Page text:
There are two effects that produce a random gradient. The first effect places the pixels in relation to their rgb colour, slowly rendering a gradient pattern to the screen. The second uses the same coloured pixels as the first, but places them in a fixed order, creating a diagonal gradient along the screen.

Here is the first (based on the colours):

<p>void Noise1()<br>{
  for(int z = 0; z < 3; z++) {
    TFTscreen.background(0, 0, 0);
    int CurrentColour[3][3] = {{64, 35, 26}, {24, 64, 34}, {20, 18, 64}};
    R = CurrentColour[z][0];
    G = CurrentColour[z][1];
    B = CurrentColour[z][2];
    for(int x = 0; x < 128; x++) {
      for(int y = 0; y < 128; y++) {
        int R_Lower = R - ((x + y) / 4);
        if(R_Lower < 1) {
            R_Lower = 0;
         }
         int R_Higher = R + ((x + y) / 4);
         if(R_Higher >= 255) {
            R_Higher = 254;
          }
          int R_Offset = random(R_Lower, R_Higher);
  
          int G_Lower = G - ((x + y) / 4);
          if(G_Lower < 1) {
            G_Lower = 0;
          }
         int G_Higher = G + ((x + y) / 4);
         if(G_Higher >= 255) {
           G_Higher = 254;
         }
         int G_Offset = random(G_Lower, G_Higher);
  
         int B_Lower = B - ((x + y) / 4);
         if(B_Lower < 1) {
           B_Lower = 0;
         }
         int B_Higher = B + ((x + y) / 4);
         if(B_Higher >= 255) {
           B_Higher = 254;
         }
         int B_Offset = random(B_Lower, B_Higher);
         int mult = 2;
         if (z == 1) mult = 1;
          
         TFTscreen.stroke(R_Offset * mult, G_Offset * mult, B_Offset * mult);
         TFTscreen.point((R_Offset * (B_Offset / 32)), (G_Offset * (B_Offset / 32)));
         TFTscreen.point((G_Offset * (B_Offset / 32)), (R_Offset * (B_Offset / 32)));
         TFTscreen.point((B_Offset * (G_Offset / 32)), (R_Offset * (G_Offset / 32)));
      }
    }
  }
}</p>

And the second (the more orderly effect):

<p>void Noise4()<br>{
  for(int z = 0; z < 3; z++) {
    TFTscreen.background(0, 0, 0);
    int CurrentColour[3][3] = {{64, 35, 26}, {24, 64, 34}, {20, 18, 64}};
    R = CurrentColour[z][0];
    G = CurrentColour[z][1];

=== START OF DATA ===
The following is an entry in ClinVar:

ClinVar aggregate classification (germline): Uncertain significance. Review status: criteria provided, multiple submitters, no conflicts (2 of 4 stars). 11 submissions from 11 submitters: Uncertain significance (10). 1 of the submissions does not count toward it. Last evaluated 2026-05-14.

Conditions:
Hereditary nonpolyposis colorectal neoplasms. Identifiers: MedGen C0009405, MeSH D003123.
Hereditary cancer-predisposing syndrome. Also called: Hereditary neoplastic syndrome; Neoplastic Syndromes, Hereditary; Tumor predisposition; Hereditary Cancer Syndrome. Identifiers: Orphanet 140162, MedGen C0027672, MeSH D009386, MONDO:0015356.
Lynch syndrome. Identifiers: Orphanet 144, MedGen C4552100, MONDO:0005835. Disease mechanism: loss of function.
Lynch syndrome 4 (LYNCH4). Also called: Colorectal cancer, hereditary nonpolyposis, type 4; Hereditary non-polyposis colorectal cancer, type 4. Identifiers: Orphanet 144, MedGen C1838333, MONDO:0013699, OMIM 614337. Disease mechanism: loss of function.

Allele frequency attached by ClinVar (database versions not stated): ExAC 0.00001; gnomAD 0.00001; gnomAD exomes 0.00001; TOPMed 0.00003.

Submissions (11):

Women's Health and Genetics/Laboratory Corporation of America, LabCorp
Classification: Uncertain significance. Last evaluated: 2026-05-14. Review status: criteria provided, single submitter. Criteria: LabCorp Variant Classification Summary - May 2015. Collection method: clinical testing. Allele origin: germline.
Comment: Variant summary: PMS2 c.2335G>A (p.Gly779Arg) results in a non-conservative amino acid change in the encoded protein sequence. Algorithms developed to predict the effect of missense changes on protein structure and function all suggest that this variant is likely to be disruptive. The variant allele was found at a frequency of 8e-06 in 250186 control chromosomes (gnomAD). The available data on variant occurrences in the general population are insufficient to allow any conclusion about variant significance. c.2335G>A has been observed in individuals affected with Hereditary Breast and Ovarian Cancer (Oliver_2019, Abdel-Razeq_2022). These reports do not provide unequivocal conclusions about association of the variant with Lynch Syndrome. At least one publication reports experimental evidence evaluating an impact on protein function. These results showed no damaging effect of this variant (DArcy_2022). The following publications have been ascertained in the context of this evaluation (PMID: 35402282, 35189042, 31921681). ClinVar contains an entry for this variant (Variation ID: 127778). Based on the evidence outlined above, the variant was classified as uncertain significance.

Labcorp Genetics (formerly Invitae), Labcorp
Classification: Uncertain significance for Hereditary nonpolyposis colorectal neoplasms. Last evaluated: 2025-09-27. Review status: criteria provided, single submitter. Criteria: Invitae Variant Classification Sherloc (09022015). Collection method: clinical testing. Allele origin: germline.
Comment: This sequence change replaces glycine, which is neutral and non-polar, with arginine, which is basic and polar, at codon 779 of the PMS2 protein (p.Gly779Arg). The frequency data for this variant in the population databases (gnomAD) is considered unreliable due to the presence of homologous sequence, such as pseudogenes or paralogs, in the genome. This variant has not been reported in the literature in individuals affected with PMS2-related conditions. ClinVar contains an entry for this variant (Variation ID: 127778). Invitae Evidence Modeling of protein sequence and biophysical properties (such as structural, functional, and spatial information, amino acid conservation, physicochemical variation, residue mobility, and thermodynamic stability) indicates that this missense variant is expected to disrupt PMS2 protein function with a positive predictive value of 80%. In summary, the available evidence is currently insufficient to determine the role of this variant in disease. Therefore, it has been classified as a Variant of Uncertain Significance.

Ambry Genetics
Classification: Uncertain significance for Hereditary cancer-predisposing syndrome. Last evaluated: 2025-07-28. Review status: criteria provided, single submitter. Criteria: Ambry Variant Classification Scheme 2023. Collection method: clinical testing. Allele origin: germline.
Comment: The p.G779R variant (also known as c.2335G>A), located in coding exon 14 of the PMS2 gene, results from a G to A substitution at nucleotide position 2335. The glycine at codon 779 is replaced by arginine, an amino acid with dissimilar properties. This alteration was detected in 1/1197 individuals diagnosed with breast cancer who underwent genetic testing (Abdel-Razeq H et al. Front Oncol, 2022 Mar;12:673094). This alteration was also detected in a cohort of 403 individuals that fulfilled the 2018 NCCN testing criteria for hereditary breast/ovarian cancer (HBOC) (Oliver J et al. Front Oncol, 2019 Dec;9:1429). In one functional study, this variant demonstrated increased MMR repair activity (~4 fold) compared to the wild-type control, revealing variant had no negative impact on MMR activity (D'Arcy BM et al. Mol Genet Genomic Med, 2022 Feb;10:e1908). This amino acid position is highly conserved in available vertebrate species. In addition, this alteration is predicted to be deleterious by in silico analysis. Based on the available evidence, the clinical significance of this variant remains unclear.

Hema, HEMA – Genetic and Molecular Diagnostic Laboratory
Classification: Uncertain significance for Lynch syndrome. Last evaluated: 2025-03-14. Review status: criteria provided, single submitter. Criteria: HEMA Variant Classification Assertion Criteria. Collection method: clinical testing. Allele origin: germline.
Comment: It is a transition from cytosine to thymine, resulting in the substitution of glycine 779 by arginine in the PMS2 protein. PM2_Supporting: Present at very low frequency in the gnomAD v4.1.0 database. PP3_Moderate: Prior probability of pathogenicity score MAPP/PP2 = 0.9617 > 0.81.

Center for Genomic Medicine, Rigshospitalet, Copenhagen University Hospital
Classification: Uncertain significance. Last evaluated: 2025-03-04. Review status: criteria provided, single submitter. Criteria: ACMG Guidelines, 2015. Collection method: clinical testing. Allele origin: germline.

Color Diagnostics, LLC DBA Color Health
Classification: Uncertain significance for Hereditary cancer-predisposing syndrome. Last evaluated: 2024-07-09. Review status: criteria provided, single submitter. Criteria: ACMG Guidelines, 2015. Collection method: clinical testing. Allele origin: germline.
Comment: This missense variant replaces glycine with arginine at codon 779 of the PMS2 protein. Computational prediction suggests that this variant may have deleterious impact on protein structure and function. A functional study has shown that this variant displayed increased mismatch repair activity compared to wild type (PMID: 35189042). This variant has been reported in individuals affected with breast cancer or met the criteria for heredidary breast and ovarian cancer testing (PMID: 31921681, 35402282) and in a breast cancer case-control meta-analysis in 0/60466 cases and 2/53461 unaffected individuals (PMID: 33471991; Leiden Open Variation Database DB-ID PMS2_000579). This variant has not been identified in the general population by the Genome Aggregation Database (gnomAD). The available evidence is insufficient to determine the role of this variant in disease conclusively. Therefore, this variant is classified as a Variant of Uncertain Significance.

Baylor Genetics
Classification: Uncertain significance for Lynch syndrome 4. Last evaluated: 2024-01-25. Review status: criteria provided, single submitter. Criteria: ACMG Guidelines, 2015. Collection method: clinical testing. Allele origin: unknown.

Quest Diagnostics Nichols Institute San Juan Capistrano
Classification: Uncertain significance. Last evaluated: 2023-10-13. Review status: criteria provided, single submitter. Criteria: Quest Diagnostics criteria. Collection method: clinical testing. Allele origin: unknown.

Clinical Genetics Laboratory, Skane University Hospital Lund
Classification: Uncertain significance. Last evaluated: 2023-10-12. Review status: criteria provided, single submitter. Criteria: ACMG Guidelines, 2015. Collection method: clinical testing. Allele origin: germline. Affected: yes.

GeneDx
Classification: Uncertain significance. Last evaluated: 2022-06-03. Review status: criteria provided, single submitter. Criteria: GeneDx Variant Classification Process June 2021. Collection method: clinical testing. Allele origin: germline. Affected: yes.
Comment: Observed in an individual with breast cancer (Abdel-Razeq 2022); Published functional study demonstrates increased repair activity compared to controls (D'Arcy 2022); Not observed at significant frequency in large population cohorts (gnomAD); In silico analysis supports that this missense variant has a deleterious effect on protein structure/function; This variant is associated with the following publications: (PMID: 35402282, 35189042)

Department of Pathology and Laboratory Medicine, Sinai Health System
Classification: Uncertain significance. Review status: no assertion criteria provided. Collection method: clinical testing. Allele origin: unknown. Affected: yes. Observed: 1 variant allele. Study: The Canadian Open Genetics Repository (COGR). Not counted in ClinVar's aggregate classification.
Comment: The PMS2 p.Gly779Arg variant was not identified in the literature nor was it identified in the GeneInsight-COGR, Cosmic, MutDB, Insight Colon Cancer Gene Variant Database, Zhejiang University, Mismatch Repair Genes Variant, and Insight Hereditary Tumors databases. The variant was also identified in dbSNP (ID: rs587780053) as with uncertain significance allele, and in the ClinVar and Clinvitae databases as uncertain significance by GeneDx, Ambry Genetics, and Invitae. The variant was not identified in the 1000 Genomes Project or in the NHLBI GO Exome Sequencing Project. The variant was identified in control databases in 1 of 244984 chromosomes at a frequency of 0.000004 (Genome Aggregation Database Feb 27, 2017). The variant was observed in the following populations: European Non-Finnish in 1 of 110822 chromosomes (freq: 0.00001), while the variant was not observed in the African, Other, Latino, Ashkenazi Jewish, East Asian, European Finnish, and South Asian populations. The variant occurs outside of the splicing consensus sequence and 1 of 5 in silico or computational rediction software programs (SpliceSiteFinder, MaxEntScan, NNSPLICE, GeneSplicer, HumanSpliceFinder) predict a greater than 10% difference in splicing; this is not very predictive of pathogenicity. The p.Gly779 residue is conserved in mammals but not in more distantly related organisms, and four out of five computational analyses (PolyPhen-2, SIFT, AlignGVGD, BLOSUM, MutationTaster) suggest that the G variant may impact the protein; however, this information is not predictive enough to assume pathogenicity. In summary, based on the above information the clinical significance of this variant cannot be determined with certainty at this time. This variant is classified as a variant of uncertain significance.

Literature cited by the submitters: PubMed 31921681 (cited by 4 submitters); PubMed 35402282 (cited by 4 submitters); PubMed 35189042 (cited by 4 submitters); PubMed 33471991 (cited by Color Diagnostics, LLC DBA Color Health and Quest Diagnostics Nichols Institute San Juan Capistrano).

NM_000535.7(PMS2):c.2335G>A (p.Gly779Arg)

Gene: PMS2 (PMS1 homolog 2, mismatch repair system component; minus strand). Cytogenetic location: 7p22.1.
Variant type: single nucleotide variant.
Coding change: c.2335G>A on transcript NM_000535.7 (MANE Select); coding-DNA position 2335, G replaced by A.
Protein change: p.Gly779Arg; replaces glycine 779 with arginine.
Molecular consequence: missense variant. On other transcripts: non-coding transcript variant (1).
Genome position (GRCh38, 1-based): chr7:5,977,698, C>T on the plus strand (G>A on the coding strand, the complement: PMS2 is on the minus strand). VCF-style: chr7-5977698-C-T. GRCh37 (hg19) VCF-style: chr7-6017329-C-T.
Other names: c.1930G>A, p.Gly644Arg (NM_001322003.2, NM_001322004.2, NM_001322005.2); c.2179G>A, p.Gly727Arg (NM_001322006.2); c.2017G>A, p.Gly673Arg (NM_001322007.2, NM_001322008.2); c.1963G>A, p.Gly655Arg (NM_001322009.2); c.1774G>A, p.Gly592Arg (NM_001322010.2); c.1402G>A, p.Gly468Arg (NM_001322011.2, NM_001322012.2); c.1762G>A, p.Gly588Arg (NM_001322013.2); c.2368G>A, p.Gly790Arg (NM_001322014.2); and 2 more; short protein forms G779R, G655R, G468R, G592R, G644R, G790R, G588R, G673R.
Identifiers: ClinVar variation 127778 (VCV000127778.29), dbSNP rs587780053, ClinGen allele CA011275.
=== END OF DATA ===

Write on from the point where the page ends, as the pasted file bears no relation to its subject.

B = CurrentColour[z][2];
    for(int x = 0; x < 128; x++) {
      for(int y = 0; y < 128; y++) {
        int R_Lower = R - ((x + y) / 4);
        if(R_Lower < 1) {
            R_Lower = 0;
         }
         int R_Higher = R + ((x + y) / 4);
         if(R_Higher >= 255) {
            R_Higher = 254;
          }
          int R_Offset = random(R_Lower, R_Higher);
  
          int G_Lower = G - ((x + y) / 4);
          if(G_Lower < 1) {
            G_Lower = 0;
          }
         int G_Higher = G + ((x + y) / 4);
         if(G_Higher >= 255) {
           G_Higher = 254;
         }
         int G_Offset = random(G_Lower, G_Higher);
  
         int B_Lower = B - ((x + y) / 4);
         if(B_Lower < 1) {
           B_Lower = 0;
         }
         int B_Higher = B + ((x + y) / 4);
         if(B_Higher >= 255) {
           B_Higher = 254;
         }
         int B_Offset = random(B_Lower, B_Higher);
         int mult = 2;
         if (z == 1) mult = 1;
          
         TFTscreen.stroke(R_Offset * mult, G_Offset * mult, B_Offset * mult);
         TFTscreen.point(x, y);
      }
    }
  }
}</p><br>

Step 5: The Final Result

In the end, we combined these effects into a sort of 'slideshow' of rainbows. To achieve this, we simply called each function after the other in a while loop:

<p>while (true)<br>  {
    Noise2n3(false);
    Noise2n3(true);
    TFTscreen.background(0, 0, 0);
    Noise1();
    Noise4();
  }</p>